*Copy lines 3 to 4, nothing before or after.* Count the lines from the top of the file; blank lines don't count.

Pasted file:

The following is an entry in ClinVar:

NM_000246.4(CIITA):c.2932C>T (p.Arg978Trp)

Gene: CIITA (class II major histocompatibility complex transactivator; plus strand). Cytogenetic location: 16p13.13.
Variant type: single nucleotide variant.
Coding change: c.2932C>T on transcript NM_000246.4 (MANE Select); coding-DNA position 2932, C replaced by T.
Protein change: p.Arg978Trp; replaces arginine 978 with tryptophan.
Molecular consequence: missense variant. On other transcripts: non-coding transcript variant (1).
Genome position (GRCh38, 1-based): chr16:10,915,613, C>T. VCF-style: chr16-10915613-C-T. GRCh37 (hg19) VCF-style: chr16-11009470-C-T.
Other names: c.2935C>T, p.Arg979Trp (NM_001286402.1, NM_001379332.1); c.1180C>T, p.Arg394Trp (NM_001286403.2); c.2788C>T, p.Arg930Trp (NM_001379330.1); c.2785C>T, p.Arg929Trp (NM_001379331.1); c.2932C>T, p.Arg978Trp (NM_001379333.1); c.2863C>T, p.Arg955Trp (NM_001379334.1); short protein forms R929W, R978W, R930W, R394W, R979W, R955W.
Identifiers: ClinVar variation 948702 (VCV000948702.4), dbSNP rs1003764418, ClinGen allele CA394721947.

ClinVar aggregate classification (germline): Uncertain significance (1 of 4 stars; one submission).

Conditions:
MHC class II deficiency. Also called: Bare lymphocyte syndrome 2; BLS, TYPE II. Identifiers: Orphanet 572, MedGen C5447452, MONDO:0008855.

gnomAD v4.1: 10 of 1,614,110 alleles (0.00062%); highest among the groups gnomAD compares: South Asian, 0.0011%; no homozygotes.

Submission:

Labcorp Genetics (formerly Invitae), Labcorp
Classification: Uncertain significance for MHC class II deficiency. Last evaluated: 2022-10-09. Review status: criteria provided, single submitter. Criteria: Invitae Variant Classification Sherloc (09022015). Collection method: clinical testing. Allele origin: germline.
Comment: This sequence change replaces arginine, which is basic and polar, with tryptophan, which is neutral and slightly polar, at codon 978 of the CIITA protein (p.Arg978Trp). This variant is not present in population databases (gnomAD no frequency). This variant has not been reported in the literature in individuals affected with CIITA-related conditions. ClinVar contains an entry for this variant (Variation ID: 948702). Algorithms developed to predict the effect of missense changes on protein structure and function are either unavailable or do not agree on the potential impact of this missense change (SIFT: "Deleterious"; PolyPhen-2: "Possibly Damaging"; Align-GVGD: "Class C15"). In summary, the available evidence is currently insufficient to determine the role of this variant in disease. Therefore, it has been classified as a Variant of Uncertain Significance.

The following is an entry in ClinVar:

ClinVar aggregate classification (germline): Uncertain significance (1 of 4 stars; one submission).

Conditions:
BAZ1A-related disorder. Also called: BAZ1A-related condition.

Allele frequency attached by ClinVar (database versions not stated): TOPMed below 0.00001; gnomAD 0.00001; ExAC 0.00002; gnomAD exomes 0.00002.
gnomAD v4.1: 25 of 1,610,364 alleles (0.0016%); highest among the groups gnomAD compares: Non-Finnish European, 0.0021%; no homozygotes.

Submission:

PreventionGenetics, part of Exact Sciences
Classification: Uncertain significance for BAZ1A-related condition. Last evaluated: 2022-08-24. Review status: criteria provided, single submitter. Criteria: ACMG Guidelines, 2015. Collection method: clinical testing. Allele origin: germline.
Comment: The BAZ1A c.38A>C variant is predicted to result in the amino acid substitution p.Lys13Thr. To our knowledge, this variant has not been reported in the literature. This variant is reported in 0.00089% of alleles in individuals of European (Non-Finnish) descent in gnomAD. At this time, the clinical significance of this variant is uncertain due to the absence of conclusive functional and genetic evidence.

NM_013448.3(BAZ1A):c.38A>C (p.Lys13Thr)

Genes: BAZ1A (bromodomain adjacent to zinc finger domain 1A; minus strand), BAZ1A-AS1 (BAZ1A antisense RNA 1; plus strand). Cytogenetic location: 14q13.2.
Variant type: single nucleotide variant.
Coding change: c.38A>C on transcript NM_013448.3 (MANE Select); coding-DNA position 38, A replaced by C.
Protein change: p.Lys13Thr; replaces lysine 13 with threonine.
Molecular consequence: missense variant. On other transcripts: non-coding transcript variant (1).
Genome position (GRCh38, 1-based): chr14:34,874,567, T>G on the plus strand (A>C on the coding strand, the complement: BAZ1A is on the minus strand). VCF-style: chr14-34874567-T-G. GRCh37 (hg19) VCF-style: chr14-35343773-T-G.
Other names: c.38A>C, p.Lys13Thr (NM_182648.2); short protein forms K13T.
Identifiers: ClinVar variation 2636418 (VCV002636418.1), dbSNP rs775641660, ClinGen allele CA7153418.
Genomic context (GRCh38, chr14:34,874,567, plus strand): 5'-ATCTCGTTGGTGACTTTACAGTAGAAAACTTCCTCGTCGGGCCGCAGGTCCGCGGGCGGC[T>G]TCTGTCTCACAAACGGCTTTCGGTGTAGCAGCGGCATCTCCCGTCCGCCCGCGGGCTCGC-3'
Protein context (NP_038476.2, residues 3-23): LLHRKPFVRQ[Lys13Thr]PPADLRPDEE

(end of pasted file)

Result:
Gene: CIITA (class II major histocompatibility complex transactivator; plus strand). Cytogenetic location: 16p13.13.
Variant type: single nucleotide variant.